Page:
This article was translated by John R. Bopp
We’ve spoken a lot here about the influence Basques have had on the world, which can be seen in full energy when we speak about the Basques in the US, as we found out reading the reports on the Basques in that country that we’ve gathered on our website.
We know full well how fundamentally important the Basque Community is throughout all Latin America: its weight, its political, economic, intellectual, and social influence, etc. However, when we think about the Diaspora, we often think of Argentina, Chile, Uruguay, or Mexico, but north of the Rio Grande, we know that the relatively minuscule colony of Basques in the US and Canada has been able to maintain its traditions and identities, and, more importantly, be recognized and respected by the communities they now live in.
That doesn’t mean they ever stop surprising us. Today, that surprise came from Johnson County, Wyoming, with its seat at Buffalo.
It turns out that this year, they’re celebrating the 100th Wyoming State Fair. For such a special occasion, all the cities and counties throughout the state were asked to send their flag so it could be shown all the days of the event. Johnson County decided to buy three new flags: one for the Fair, one for the county seat at Buffalo, and another one for the town of Kayce, a small town located 45mi/70km south.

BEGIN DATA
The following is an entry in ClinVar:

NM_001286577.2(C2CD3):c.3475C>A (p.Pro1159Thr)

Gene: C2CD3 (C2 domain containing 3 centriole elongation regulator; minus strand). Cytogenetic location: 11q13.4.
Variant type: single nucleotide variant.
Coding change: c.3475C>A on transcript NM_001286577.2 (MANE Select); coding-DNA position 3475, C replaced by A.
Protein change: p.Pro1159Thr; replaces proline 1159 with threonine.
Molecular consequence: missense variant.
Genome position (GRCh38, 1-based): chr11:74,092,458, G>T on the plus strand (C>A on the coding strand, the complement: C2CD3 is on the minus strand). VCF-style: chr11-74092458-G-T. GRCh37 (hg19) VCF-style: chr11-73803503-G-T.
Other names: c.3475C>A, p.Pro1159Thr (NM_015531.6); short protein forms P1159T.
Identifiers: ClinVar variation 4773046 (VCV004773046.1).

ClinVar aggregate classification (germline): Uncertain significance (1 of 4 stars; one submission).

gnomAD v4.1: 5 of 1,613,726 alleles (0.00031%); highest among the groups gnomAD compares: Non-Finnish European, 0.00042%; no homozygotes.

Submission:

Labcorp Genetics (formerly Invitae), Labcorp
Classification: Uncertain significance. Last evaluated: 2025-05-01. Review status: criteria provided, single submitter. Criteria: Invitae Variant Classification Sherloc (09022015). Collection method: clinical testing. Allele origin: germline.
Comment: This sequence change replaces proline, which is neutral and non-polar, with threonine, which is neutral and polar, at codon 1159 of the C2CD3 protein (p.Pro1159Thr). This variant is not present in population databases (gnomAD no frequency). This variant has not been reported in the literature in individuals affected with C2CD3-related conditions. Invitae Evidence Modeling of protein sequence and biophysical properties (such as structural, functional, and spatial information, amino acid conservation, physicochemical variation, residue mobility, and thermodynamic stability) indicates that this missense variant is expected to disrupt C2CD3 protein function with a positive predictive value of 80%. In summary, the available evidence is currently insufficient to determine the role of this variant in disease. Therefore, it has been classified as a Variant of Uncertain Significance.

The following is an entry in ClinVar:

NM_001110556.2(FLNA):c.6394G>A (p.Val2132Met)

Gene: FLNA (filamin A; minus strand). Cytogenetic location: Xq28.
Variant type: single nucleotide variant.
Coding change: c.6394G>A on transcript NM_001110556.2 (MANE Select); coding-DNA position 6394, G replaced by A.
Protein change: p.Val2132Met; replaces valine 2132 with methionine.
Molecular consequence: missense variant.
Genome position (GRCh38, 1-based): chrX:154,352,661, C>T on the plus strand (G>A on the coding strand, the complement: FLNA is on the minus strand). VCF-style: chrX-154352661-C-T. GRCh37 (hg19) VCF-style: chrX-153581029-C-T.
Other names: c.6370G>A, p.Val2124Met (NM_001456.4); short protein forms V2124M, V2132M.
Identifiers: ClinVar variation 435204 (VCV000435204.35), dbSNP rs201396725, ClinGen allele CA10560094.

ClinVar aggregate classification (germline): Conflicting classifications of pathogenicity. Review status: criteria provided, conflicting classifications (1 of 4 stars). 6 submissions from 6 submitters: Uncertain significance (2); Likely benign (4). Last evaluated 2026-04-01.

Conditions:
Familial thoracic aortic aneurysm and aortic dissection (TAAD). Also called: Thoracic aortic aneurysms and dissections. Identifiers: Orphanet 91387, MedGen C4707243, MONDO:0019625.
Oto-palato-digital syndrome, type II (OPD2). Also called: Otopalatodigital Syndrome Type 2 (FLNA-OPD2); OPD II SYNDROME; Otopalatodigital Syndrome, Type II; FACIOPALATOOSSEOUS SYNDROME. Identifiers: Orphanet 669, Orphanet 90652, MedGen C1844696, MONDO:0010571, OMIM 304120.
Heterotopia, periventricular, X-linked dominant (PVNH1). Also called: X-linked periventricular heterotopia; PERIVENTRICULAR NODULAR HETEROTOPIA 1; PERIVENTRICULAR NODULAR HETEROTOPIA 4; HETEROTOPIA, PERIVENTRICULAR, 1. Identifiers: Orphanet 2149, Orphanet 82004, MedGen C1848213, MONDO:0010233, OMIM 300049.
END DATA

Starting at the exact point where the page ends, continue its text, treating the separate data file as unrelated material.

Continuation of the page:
So, why are we mentioning all this? Simple: the flag brings together all the basics of the county, its patrimony from its ancestors, which is why the base of the Johnson County flag is the ikurriña!
Thanks to Ion Gaztañaga for bringing this to our attention
Extension: we’re including a reference to a highly recommended blog called Basque Identity 2.0, which has published its own very interesting blog on the matter
Sheridan Media – 4/4/2012 – USA
Commissioners Approve Purchase Of Johnson County Flags
Johnson County will have their official flag flying in Douglas this year during the Wyoming State Fair August 11th through the 18th. The State Fair Board had requested cities and counties submit their flags for a special 100th Anniversary celebration at this year’s fair, and Johnson County will be represented during the celebration after the county commissioners approved the purchase of three flags.
Basque Identity 2.0 – 4/8/2012 – Euskadi
Within this grand introduction to the singular history of the Johnson County in the State of Wyoming, surrounded by wild beauty and its frontier origins, lie the story of the Espondas from Baigorri; the Harriets, the Etchemendys, the Urrizagas, and the Caminos from Arnegi; the Iberlins from Banca; the Ansolabeheres, the Iriberrys, and many others. These pioneer Basques all came from the tiny province of Nafarroa Beherea (approximately 0.5 square mile), in the Department of the Atlantic Pyrenees in France, and with a current population of 28,000 people. On the other hand, Johnson County, established in 1879, and its main city Buffalo, has a population of over 8,500 people on an area of 4,175 square mile.